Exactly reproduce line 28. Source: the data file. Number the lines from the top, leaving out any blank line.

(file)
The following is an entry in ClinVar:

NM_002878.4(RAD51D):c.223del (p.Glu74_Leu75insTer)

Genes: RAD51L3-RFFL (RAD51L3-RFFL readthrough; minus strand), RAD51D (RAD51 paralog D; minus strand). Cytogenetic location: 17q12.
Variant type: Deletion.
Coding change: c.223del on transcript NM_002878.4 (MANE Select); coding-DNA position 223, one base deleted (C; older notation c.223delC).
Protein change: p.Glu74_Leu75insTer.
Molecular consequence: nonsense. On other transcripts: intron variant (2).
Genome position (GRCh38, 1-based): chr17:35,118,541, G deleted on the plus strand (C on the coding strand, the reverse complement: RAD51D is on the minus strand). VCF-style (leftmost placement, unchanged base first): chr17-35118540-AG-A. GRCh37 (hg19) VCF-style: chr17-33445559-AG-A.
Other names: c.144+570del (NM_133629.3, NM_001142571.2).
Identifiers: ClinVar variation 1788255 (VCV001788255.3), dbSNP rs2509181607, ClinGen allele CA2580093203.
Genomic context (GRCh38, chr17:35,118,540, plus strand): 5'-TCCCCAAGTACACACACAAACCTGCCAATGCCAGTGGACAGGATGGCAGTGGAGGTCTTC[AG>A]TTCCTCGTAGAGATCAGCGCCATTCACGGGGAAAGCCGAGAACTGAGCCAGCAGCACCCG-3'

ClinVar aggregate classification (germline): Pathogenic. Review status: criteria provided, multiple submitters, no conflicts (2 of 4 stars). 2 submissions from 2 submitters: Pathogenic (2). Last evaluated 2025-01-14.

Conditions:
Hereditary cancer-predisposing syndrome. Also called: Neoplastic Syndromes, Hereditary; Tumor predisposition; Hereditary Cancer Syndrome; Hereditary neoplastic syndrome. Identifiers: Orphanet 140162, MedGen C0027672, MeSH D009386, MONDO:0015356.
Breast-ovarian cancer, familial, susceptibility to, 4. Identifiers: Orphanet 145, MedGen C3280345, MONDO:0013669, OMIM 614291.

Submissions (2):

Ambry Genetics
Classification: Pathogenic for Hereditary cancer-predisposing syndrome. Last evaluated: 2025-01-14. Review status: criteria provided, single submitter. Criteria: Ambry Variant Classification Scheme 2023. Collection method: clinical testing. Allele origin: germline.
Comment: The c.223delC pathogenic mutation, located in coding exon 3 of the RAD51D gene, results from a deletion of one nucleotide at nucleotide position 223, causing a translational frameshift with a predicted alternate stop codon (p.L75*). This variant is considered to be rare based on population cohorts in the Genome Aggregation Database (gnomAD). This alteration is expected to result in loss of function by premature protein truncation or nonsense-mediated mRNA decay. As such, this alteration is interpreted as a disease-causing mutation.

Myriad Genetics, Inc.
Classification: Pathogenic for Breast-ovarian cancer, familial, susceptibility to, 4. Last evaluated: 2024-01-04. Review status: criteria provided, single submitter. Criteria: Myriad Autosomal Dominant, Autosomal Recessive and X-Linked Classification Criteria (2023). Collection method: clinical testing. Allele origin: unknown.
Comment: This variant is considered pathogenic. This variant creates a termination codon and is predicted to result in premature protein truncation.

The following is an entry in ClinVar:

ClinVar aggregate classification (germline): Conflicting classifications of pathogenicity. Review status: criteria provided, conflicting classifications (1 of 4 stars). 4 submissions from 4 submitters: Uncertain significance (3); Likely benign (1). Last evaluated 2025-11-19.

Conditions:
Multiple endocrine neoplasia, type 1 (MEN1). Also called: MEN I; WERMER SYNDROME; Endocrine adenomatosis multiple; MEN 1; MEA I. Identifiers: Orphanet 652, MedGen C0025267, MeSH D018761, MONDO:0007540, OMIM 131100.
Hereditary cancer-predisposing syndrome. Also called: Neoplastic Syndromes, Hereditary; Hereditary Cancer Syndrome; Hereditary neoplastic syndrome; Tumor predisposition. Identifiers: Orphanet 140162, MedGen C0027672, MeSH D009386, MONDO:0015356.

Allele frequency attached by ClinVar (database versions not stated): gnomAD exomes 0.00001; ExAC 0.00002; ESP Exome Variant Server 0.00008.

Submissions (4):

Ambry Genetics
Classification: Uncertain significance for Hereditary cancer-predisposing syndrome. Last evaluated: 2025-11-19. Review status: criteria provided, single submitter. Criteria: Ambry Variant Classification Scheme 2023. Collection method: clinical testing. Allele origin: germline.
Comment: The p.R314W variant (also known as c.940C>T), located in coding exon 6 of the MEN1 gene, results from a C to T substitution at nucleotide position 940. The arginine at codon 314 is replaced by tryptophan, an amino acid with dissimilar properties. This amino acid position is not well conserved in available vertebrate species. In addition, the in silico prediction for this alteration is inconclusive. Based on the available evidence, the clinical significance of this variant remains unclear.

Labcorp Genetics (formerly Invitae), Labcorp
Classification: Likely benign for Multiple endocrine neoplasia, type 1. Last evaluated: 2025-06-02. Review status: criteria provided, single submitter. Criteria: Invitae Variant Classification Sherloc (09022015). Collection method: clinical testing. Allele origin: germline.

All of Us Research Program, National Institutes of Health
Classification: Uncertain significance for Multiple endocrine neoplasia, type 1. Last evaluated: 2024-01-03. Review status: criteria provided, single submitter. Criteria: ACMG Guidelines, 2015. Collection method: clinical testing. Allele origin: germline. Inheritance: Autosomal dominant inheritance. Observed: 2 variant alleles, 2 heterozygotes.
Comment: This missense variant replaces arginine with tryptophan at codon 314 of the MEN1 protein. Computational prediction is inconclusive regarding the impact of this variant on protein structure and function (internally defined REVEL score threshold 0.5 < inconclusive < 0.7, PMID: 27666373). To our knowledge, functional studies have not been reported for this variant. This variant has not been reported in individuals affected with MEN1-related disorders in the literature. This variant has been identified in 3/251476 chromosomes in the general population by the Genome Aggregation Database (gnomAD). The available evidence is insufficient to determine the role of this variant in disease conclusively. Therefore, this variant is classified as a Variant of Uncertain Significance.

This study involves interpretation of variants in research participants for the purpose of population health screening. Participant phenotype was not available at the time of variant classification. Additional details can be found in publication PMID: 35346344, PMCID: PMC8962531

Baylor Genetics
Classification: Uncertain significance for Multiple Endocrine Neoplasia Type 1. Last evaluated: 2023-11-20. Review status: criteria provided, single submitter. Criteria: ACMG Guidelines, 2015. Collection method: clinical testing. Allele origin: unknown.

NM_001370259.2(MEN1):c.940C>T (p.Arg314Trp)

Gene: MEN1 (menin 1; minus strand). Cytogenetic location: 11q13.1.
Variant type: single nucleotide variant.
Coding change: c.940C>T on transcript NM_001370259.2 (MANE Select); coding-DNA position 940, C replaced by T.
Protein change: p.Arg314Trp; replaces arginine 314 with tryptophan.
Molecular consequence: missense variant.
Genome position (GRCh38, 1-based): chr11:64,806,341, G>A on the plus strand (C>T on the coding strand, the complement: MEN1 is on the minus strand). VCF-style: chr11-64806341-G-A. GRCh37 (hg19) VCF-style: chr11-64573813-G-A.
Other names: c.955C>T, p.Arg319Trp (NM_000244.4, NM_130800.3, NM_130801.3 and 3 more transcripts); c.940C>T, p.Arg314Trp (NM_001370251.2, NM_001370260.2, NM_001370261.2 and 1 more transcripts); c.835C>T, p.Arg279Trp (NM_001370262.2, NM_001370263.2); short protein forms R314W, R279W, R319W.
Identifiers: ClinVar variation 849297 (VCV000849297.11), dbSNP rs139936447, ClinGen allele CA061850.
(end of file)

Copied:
Allele frequency attached by ClinVar (database versions not stated): gnomAD exomes 0.00001; ExAC 0.00002; ESP Exome Variant Server 0.00008.